ICD-10 Diagnosis Code P96.1

Neonatal w/drawal symp from matern use of drugs of addiction

Diagnosis Code P96.1

ICD-10: P96.1
Short Description: Neonatal w/drawal symp from matern use of drugs of addiction
Long Description: Neonatal withdrawal symptoms from maternal use of drugs of addiction
This is the 2017 version of the ICD-10-CM diagnosis code P96.1

Code Classification
  • Certain conditions originating in the perinatal period
    • Other disorders originating in the perinatal period (P90-P96)
      • Other conditions originating in the perinatal period (P96)

Information for Medical Professionals

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The ICD-10 and ICD-9 GEMs are used to facilitate linking between the diagnosis codes in ICD-9-CM and the new ICD-10-CM code set. The GEMs are the raw material from which providers, health information vendors and payers can derive specific applied mappings to meet their needs.

  • Drug withdrawal syndrome in neonate of dependent mother
  • Neonatal Abstinence Syndrome
  • Neonatal withdrawal symptoms from maternal use of drugs of addiction

Index of Diseases and Injuries
References found for the code P96.1 in the Index of Diseases and Injuries:

Information for Patients

Pregnancy and Substance Abuse

When you are pregnant, you are not just "eating for two." You also breathe and drink for two, so it is important to carefully consider what you give to your baby. If you smoke, use alcohol or take illegal drugs, so does your unborn baby.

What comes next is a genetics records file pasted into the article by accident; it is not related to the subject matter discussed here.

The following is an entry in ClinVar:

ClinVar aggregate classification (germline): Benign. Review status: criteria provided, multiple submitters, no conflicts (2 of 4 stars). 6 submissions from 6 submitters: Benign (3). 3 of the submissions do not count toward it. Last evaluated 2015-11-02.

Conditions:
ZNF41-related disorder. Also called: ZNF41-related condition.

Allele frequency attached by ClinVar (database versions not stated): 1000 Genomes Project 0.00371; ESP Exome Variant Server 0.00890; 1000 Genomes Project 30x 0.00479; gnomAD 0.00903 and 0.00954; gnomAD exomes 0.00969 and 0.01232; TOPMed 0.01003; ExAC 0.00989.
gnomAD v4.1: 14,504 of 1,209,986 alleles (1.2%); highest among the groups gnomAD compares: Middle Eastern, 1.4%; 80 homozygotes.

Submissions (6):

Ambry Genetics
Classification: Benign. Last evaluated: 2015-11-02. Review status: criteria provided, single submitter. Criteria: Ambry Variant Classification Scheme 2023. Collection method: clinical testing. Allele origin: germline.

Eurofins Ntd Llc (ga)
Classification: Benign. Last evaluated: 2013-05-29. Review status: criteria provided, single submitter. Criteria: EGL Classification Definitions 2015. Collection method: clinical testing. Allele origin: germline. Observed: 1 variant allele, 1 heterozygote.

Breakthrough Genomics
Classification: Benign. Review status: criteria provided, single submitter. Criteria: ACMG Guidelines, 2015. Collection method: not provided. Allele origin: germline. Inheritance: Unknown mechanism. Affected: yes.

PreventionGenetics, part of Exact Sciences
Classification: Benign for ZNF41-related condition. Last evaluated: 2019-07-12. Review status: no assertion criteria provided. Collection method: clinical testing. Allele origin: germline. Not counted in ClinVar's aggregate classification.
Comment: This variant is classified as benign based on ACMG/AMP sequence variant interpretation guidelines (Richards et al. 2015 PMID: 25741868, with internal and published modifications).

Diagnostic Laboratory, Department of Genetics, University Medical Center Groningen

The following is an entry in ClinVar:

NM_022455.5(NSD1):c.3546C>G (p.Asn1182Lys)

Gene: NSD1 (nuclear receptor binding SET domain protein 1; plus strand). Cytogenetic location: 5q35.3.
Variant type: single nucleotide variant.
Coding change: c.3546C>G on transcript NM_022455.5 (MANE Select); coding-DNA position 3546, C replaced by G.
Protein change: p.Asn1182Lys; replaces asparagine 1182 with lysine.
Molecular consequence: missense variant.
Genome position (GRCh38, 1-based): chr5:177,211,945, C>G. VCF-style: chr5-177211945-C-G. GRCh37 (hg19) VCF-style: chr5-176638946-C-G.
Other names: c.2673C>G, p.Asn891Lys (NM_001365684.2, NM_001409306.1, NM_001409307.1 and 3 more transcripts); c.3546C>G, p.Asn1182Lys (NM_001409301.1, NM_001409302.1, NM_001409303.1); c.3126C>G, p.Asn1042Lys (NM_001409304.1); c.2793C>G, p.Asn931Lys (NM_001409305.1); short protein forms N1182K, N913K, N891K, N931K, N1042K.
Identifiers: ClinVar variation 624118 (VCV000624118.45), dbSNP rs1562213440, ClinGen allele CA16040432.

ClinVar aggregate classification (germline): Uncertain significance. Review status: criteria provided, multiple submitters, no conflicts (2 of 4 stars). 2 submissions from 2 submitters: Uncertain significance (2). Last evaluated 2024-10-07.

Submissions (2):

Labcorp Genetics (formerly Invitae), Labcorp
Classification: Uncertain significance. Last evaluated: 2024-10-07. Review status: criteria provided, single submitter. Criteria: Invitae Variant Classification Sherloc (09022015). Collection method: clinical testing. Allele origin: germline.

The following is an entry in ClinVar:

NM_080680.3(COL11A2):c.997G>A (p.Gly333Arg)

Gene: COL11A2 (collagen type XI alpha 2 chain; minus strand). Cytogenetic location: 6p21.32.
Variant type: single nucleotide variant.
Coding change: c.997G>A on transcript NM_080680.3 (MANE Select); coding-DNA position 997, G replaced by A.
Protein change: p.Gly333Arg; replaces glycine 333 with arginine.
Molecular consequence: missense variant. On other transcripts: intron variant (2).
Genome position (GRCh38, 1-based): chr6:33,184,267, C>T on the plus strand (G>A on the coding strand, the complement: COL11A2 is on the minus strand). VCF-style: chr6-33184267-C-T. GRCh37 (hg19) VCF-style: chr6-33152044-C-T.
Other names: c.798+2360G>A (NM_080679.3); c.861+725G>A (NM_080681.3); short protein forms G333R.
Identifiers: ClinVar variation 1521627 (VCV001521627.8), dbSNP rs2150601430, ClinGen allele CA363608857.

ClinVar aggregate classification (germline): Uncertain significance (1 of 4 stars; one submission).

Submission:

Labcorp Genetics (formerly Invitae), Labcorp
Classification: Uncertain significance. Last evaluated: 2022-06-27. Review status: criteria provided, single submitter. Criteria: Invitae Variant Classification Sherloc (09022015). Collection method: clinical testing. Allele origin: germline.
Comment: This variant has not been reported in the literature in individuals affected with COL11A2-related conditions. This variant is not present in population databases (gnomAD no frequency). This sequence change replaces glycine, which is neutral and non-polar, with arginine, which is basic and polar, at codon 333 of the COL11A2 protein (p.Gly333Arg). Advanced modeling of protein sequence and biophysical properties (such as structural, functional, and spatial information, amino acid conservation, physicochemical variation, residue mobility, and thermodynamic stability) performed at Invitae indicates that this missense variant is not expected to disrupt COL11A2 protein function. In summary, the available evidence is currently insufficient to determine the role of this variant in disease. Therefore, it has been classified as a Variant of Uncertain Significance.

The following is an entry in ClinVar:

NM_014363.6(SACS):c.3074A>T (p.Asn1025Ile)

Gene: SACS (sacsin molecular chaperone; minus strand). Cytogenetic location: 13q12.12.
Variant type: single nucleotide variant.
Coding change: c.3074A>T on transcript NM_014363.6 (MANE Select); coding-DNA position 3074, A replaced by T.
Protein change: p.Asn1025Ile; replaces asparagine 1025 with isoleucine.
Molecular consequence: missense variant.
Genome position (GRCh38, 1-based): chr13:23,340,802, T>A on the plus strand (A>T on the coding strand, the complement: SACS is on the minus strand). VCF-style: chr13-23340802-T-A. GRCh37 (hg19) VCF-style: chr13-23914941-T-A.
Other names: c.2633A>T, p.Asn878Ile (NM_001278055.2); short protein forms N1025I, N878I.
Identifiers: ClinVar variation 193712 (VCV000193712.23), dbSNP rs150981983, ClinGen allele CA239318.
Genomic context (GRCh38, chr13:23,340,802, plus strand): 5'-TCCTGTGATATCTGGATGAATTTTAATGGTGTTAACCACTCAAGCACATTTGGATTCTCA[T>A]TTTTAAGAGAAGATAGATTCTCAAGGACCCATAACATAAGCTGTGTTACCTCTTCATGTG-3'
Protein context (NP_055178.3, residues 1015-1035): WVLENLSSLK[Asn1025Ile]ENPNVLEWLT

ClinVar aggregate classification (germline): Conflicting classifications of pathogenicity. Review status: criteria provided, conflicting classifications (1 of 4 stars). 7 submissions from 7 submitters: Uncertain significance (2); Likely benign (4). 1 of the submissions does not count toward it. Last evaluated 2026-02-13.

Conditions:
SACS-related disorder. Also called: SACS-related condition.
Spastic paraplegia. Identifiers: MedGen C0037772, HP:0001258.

First, don't smoke. Smoking during pregnancy passes nicotine and cancer-causing drugs to your baby. Smoke also keeps your baby from getting nourishment and raises the risk of stillbirth or premature birth. Don't drink alcohol. There is no known safe amount of alcohol a woman can drink while pregnant. Alcohol can cause life-long physical and behavioral problems in children, including fetal alcohol syndrome. Don't use illegal drugs. Using illegal drugs may cause underweight babies, birth defects or withdrawal symptoms after birth.

If you are pregnant and you smoke, drink alcohol or do drugs, get help. Your health care provider can recommend programs to help you quit. You and your baby will be better off.

Dept. of Health and Human Services Office on Women's Health

  • Alcohol and pregnancy
  • Neonatal abstinence syndrome
  • Smoking and Pregnancy (Centers for Disease Control and Prevention)

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Uncommon Infant and Newborn Problems

It can be scary when your baby is sick, especially when it is not an everyday problem like a cold or a fever. You may not know whether the problem is serious or how to treat it. If you have concerns about your baby's health, call your health care provider right away.

Learning information about your baby's condition can help ease your worry. Do not be afraid to ask questions about your baby's care. By working together with your health care provider, you make sure that your baby gets the best care possible.

  • Crying - excessive (0-6 months)
  • Failure to thrive
  • Hemorrhagic disease of the newborn
  • Hyperglycemia - infants
  • Neonatal respiratory distress syndrome
  • Neonatal sepsis
  • Neutropenia - infants

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